Issue about copyright of MuseScore uploading

• Dec 9, 2018 - 15:27

I'm wondering if one can upload ANY score they want on MuseScore. (because on MuseScore.com I've seen tons of scores of pop songs which are of course copyright-perserved)
I have a score that's adapted from a copyright-perserved score which was bought from online shops whom we promised that the score would not be of any commercial usage. After my embellishment the score was used in our choir contest, which is the reason why it's so memorable to us. I really want to upload it on MuseScore so that everyone can see and enjoy the score again, so I'm here to ask whether I can do that. I would very much like to hear from developers or any expert that knows well in this field about copyright. Thousands of thanks to you.


Comments

In reply to by Howard_C.

Hm, musicians will tell you the wrong things: It's a legal issue. As you can read, the 5 answers given so far proove my point. E.g., this one is wishful thinking or guessing, and will certainly not stand in court: https://musescore.com/groups/improving-musescore-com/discuss/5028759#co… .

To give you an idea just have a look at a so called commentary. It contains all paragraphs of one and only one law AND a compilation of all verdicts assiciated to each and every paragraph. That's why these commentaries result in yuite thick books, like this one on German Copyrights: https://www.amazon.de/Praxiskommentar-zum-Urheberrecht-UrhG-InfoSoc-RL/…

If you sign in, you can run to an equivalent online version at https://dejure.org/gesetze/UrhG , and focus on music only. Compare your findings to said 5 (and more in future) replies from musicians ...

The difference between these two sources: dejure points you to individual verdicts, while a commentary sums up the legal understanding of judges from all those verdicts.

If you badly want to show your work to the world, the best you can do is to move to save legal grounds before publishing, be it on musescore or elsewhere. But that's up to you ...

That's a severe and complicated legal issue, many musicians do not care about. It's already complicated, when you restrict copy-rights to one country, and it won't get better on an international level.

E.g. even if you yourself made sure, the notes bought (with whatever rights and limitations associated to it) where treated conform to rights granted to you ... how can you possibly make sure, nobody else will use it for commercial use lateron? And if somebody goes after it, how will you be able to protect yourself from litigations?

So you are right not to keep copy-rights lighthearted.

In contrast to laws of nature there cannot be a definite answer to your question, as it depends on your specific circumstances, the specifics of your source, the specifics of later users of your publication and so on. If in doubt, do not publish what you modified (which is and cannot be a legal advice, just a legal layman's impression).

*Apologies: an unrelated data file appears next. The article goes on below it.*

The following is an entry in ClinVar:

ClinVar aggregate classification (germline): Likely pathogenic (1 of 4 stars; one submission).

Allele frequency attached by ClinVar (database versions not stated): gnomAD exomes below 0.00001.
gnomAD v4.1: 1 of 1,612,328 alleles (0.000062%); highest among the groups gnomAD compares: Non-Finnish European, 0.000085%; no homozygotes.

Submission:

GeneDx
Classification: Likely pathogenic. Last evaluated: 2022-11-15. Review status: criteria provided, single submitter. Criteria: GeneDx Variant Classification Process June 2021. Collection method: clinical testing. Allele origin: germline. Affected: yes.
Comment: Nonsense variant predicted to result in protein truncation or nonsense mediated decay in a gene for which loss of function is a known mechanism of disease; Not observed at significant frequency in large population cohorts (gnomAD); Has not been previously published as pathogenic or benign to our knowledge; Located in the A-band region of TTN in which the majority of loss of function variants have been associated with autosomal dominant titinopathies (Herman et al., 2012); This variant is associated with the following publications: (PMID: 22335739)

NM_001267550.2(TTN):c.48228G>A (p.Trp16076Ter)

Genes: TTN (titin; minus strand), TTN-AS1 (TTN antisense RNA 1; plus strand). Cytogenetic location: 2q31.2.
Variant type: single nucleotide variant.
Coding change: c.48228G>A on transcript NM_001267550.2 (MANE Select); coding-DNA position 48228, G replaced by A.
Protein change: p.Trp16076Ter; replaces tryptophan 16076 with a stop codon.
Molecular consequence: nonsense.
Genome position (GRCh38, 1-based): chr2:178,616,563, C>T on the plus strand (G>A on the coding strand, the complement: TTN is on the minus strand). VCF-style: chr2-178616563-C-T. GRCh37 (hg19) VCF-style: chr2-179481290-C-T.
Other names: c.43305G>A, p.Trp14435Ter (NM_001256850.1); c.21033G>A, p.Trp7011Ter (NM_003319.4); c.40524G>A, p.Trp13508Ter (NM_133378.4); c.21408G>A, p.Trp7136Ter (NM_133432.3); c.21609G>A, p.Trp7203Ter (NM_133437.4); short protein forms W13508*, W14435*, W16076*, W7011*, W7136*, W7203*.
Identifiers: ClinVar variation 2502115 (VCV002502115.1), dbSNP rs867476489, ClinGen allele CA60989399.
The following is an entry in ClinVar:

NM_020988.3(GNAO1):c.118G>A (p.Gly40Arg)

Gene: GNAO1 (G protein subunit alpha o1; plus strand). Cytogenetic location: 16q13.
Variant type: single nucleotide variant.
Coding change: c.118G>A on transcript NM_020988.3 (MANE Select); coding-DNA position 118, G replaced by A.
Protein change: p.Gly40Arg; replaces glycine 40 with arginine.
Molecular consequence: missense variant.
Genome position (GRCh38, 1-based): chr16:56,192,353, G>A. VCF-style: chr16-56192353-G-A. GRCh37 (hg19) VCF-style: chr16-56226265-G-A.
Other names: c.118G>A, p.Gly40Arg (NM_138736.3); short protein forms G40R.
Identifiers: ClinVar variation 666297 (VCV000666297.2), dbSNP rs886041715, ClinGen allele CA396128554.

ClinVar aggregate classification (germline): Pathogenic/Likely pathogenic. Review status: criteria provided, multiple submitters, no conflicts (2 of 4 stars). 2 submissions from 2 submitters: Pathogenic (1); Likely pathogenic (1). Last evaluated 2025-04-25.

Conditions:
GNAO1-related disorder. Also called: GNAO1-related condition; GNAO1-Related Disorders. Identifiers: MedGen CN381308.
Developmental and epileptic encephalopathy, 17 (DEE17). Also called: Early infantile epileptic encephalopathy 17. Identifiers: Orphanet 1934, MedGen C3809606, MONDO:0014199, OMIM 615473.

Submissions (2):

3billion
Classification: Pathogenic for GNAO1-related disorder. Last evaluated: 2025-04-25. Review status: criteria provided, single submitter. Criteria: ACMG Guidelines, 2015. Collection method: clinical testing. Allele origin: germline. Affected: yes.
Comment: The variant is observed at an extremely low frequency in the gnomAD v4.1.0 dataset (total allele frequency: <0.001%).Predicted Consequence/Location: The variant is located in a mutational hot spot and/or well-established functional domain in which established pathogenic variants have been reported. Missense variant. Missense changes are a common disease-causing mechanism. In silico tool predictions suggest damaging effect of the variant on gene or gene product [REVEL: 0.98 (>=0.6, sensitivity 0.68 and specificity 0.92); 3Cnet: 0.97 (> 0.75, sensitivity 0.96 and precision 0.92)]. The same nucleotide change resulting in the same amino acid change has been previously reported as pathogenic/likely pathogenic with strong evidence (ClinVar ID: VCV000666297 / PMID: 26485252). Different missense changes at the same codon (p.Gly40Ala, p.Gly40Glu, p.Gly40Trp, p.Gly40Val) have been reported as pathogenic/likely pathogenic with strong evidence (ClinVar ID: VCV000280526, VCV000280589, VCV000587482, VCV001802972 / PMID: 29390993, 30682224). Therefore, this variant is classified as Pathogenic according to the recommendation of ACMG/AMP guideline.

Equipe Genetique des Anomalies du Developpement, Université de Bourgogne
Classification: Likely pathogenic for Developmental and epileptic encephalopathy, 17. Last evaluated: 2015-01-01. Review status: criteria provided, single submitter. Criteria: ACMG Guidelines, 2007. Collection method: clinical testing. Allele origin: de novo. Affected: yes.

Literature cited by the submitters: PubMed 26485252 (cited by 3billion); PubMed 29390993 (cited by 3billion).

Best, Michael

In reply to by Howard_C.

While this is all true in general, as far as I know Ultimate Guitar, the new owner of MuseScore, has argeements with many publishers in place that covers publishing scores on musescore.com.
I'm not sure about any of the dteails though, that's why I directed you to ask that question on musescore.com.
Another question is also whether there's a difference in publishing there or attaching scores here.

In reply to by Jojo-Schmitz

Would be interesting to know, how far UG covers co-creation, i.e. creative modifications of an original piece of music (that's what the thread opener probably has done). E.g. under German jurisdiction co-creation has wide ranging effects on use, modifications etc. of co-created works ....

I won't rely on "UG will keep everything from me" ...

In reply to by Jojo-Schmitz

Would you bet your life or four private fortune on it?

As I said, I'm not a lawyer, which I should be to give a qualified answer to your remark. Let me put it that way: If I spot problems in what the thread opener wanted to do, what will a specialized lawyer spot? What I know is that we as layman like to draw analogies, e.g. to youtube, which do fail miserably on a regular base in court on the specific case.

I think I made my point.

In reply to by MS-SPO

No, of course I wouldn't. That's why all my scores are still marked private (and the secret links shared with only my fellow choir members).
The answers given on musescore.com so far are not yet 100% satisfying or waterproof, esp. the question of who gets hold liable, the MuseScore/Ultimate Guitar company or the individual user.

Do you still have an unanswered question? Please log in first to post your question.